Cyber crime

Business Communications Compromise

photo of niek dekker
Niek Dekker
4 Min

Most CFOs and Accounts Payable (AP) managers are all too familiar with the risks posed by Business Email Compromise attacks – but are you aware that cyber-criminals are now adopting a new tactic? The latest cyber-crime now impacting AP departments is called Business Communications Compromise, or BCC.

In this blog we explore the rise of BCC attacks, why they pose a serious threat to your organisation and how you can protect your organisation from being scammed.  

What is Business Communications Compromise?

In a Business Email Compromise (BEC) attack, cyber-criminals find ways to compromise email accounts. Once on the inside, they proceed to manipulate payment details in supplier invoices that have been sent to your AP department.

When unsuspecting AP staff pay the invoice, they inadvertently send the money to a bank account controlled by the scammer.

Cyber-criminals have been actively perpetrating BEC attacks for years. Whilst many AP teams still fall victim to BEC, email is no longer the sole means of communication for many AP staff. This is motivating cyber-criminals to look for new ways to carry out their scams.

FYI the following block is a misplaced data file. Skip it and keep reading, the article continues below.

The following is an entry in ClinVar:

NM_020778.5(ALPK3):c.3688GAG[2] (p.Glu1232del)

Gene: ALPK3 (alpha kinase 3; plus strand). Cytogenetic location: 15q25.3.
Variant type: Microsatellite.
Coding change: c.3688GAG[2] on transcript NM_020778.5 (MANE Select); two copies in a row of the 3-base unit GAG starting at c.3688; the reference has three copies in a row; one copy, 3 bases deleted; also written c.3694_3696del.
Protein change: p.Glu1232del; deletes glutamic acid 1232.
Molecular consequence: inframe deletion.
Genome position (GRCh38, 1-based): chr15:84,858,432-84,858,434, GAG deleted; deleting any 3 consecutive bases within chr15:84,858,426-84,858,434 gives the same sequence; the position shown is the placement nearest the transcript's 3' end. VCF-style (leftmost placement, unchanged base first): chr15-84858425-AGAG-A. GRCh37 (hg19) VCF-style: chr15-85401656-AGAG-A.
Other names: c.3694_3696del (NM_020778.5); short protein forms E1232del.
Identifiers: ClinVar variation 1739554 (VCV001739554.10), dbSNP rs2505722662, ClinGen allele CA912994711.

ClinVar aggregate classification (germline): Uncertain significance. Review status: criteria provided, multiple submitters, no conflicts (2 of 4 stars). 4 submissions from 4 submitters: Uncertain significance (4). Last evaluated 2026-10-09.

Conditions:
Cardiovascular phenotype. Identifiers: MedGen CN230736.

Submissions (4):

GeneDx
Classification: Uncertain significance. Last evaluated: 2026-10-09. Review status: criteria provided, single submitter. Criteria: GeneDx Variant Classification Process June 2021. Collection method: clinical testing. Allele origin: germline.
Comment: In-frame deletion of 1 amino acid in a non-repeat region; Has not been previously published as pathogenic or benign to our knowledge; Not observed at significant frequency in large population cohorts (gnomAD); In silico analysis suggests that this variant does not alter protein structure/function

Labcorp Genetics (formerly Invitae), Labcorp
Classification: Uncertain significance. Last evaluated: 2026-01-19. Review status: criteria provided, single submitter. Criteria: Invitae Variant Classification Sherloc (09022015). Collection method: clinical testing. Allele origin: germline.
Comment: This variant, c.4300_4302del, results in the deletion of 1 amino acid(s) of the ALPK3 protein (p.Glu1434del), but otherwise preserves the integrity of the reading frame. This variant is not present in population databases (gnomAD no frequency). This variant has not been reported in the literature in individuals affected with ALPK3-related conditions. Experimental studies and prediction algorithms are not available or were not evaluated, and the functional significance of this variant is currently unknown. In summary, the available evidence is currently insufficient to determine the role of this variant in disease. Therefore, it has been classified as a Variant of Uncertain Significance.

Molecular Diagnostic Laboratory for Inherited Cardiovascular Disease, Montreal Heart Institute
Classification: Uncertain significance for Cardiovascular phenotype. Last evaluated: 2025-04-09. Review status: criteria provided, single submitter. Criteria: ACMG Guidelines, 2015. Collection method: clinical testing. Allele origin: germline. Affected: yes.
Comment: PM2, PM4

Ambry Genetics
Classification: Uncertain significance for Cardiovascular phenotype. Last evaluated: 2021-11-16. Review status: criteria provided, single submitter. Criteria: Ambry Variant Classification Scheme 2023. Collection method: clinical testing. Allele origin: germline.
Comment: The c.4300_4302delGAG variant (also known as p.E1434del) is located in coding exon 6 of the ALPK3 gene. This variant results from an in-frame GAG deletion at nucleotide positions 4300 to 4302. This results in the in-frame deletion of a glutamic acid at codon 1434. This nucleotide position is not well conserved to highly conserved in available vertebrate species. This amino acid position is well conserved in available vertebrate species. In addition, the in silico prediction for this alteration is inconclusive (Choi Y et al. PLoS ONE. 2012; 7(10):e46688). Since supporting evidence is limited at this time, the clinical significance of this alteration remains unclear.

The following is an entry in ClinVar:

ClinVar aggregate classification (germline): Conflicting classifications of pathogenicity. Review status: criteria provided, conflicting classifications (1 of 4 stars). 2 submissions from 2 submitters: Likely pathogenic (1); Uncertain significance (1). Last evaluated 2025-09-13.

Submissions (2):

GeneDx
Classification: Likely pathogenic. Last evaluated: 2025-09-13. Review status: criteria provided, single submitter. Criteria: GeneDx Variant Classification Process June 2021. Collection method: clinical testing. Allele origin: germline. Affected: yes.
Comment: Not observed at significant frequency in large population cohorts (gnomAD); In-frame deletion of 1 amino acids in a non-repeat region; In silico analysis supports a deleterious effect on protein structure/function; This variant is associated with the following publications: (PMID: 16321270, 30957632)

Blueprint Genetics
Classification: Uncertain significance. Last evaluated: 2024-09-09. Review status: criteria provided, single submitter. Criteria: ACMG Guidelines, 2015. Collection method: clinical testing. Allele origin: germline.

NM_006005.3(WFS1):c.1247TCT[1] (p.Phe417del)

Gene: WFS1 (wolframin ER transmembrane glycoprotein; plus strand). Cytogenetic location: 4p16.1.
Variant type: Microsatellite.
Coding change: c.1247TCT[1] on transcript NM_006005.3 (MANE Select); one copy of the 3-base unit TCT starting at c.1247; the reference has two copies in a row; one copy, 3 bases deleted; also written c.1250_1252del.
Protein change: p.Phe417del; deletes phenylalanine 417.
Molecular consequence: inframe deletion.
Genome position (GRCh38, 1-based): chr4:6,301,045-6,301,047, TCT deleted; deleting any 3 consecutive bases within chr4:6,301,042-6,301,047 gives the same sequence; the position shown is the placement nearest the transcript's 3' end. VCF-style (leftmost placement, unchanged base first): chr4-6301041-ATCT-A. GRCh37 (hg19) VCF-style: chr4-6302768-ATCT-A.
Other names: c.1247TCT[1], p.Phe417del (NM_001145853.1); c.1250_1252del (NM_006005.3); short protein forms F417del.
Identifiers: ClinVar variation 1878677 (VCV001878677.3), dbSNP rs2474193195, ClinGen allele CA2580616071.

Knowing that many organisations now rely on a range of communications and collaboration tools, cyber-criminals are finding new ways to attack their targets. They are now exploiting a range of other communications channels, from Zoom to Slack.

This type of attack is called Business Communications Compromise, or BCC, in recognition of the fact that you may be vulnerable in multiple ways, not just through email.

Why Is BCC on The Rise?

The pandemic led to a digital transformation in the way millions of people work, including AP teams.

With staff working remotely, it became essential to identify new ways of communicating and collaborating. As a result, staff in many organisations embraced a whole range of new tools. Within a very short space of time, we saw the widespread adoption of tools such as Zoom, Teams, Skype, Slack, Discord, Google Chat, and many more.

All these communications and collaboration channels were critical in enabling businesses to continue functioning through the pandemic. Even after most organisations have returned to the office, these tools remain in widespread use – with no sign that the trend will be reversed.

As with all digital transformation, they can deliver significant efficiency dividends, but also open up new opportunities for cyber-criminals. In this case, we are seeing the rise of Business Communications Compromise.

How Do Cyber-Criminals Carry Out A BCC Attack?

It’s not just employees within your organisation making use of these communications tools.

On many occasions, your staff will use these applications to conduct meetings with external participants, such as clients, business associates, or suppliers.

Whilst most of these external participants are trustworthy, there is a risk that some of them may be malicious. It may be possible to upload and share malicious files through these applications. Such malware could grant that individual remote access to your network, allowing them to defraud your organisation.